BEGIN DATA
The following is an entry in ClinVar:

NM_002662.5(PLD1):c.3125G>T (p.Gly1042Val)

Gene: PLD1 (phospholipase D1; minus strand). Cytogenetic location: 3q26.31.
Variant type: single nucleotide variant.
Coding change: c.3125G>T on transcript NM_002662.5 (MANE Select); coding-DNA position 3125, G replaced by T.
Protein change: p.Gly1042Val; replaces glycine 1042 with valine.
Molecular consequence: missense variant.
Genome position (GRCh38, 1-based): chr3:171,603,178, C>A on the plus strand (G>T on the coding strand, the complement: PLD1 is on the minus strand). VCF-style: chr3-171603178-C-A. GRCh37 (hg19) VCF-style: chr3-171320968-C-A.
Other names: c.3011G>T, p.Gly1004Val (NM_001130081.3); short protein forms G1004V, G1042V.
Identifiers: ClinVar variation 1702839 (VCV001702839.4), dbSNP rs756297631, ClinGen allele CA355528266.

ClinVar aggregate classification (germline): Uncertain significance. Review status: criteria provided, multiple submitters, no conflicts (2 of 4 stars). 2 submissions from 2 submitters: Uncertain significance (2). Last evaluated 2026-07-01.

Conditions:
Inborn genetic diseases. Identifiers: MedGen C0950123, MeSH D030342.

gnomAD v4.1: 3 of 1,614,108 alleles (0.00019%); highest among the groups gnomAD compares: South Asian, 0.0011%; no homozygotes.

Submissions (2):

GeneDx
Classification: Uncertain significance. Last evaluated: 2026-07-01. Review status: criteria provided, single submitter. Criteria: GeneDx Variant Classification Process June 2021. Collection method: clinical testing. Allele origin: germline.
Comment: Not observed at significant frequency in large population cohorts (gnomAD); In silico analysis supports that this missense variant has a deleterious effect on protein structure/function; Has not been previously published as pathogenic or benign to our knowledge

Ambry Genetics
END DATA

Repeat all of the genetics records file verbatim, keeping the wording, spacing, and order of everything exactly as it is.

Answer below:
The following is an entry in ClinVar:

NM_002662.5(PLD1):c.3125G>T (p.Gly1042Val)

Gene: PLD1 (phospholipase D1; minus strand). Cytogenetic location: 3q26.31.
Variant type: single nucleotide variant.
Coding change: c.3125G>T on transcript NM_002662.5 (MANE Select); coding-DNA position 3125, G replaced by T.
Protein change: p.Gly1042Val; replaces glycine 1042 with valine.
Molecular consequence: missense variant.
Genome position (GRCh38, 1-based): chr3:171,603,178, C>A on the plus strand (G>T on the coding strand, the complement: PLD1 is on the minus strand). VCF-style: chr3-171603178-C-A. GRCh37 (hg19) VCF-style: chr3-171320968-C-A.
Other names: c.3011G>T, p.Gly1004Val (NM_001130081.3); short protein forms G1004V, G1042V.
Identifiers: ClinVar variation 1702839 (VCV001702839.4), dbSNP rs756297631, ClinGen allele CA355528266.

ClinVar aggregate classification (germline): Uncertain significance. Review status: criteria provided, multiple submitters, no conflicts (2 of 4 stars). 2 submissions from 2 submitters: Uncertain significance (2). Last evaluated 2026-07-01.

Conditions:
Inborn genetic diseases. Identifiers: MedGen C0950123, MeSH D030342.

gnomAD v4.1: 3 of 1,614,108 alleles (0.00019%); highest among the groups gnomAD compares: South Asian, 0.0011%; no homozygotes.

Submissions (2):

GeneDx
Classification: Uncertain significance. Last evaluated: 2026-07-01. Review status: criteria provided, single submitter. Criteria: GeneDx Variant Classification Process June 2021. Collection method: clinical testing. Allele origin: germline.
Comment: Not observed at significant frequency in large population cohorts (gnomAD); In silico analysis supports that this missense variant has a deleterious effect on protein structure/function; Has not been previously published as pathogenic or benign to our knowledge

Ambry Genetics